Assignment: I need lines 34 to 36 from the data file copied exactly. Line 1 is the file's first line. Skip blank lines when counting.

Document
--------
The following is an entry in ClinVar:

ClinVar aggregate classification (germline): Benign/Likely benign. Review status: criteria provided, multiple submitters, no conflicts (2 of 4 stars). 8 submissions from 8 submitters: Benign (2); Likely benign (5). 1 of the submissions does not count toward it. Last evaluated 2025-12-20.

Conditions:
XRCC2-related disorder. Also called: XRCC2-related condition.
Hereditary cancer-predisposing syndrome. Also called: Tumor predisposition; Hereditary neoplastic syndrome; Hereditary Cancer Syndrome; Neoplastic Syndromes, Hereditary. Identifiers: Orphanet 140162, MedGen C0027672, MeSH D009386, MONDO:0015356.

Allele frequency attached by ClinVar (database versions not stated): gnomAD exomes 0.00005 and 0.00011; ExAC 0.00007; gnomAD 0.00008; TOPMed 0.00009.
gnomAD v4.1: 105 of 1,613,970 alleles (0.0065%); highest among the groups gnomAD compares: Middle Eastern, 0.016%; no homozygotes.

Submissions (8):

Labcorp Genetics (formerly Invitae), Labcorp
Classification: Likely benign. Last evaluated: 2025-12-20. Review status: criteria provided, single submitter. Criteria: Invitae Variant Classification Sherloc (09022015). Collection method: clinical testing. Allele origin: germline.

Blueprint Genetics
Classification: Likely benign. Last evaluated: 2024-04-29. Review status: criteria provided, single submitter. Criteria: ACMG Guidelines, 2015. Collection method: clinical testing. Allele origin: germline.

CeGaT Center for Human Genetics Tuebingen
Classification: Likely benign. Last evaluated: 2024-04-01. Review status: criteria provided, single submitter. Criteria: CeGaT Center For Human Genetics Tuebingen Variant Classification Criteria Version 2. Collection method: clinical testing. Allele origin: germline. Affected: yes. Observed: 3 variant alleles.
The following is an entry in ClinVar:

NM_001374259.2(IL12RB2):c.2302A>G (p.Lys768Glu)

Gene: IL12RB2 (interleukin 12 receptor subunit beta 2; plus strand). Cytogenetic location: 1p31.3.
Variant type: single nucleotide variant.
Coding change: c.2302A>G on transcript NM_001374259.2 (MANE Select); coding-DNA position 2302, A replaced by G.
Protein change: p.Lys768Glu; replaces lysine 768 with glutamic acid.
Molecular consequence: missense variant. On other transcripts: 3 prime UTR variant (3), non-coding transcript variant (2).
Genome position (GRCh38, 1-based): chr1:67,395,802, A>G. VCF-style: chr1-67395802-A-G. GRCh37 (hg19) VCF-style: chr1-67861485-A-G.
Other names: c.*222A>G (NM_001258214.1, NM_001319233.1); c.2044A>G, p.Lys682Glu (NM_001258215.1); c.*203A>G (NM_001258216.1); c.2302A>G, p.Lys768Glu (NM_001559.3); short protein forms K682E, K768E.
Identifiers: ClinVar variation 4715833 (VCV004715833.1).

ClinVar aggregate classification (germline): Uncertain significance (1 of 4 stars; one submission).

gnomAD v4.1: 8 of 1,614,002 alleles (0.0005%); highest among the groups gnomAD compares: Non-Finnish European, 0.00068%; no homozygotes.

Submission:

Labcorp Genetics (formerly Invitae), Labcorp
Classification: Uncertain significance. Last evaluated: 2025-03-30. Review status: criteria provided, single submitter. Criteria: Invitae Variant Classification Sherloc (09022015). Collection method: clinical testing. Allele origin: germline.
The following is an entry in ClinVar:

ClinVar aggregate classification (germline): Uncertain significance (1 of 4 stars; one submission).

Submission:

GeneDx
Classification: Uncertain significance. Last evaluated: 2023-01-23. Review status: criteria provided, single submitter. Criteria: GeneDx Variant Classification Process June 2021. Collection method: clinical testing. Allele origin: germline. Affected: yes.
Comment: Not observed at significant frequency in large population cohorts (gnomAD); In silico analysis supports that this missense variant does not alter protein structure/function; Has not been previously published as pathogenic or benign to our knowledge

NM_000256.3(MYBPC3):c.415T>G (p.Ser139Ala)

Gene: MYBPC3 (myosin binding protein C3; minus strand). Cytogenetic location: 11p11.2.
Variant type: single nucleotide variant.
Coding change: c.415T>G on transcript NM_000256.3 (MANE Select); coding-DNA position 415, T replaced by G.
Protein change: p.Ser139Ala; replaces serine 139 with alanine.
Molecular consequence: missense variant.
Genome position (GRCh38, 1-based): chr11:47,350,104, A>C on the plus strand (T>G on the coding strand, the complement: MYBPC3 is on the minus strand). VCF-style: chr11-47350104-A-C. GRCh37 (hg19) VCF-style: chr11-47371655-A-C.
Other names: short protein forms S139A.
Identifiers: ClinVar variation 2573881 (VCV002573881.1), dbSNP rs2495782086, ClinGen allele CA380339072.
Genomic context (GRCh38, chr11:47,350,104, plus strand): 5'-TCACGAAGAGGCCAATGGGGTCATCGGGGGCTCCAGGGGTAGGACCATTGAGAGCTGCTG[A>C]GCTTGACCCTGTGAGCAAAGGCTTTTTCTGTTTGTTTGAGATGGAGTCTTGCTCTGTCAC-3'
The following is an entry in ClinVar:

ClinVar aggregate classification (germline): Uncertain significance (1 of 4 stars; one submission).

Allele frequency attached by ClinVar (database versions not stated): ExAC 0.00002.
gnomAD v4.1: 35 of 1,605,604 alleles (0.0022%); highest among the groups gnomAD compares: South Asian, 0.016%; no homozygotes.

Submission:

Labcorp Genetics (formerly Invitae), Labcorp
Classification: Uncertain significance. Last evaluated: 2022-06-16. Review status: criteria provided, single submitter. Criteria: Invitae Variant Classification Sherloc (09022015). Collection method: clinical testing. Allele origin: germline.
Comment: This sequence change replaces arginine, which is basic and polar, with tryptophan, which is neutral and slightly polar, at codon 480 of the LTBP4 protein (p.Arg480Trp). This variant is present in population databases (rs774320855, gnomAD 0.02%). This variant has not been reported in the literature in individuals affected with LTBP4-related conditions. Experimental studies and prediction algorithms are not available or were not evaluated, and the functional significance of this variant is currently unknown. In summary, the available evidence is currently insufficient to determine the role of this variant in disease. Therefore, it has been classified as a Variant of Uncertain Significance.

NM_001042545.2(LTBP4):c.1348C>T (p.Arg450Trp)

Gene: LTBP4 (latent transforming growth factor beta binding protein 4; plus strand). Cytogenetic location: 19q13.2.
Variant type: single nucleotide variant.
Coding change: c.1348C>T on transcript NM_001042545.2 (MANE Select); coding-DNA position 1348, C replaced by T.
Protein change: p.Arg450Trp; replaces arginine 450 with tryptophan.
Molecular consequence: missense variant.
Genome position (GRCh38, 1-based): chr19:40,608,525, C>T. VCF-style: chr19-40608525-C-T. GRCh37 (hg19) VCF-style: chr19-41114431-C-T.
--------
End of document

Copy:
Classification: Uncertain significance. Last evaluated: 2023-01-23. Review status: criteria provided, single submitter. Criteria: GeneDx Variant Classification Process June 2021. Collection method: clinical testing. Allele origin: germline. Affected: yes.
Comment: Not observed at significant frequency in large population cohorts (gnomAD); In silico analysis supports that this missense variant does not alter protein structure/function; Has not been previously published as pathogenic or benign to our knowledge

NM_000256.3(MYBPC3):c.415T>G (p.Ser139Ala)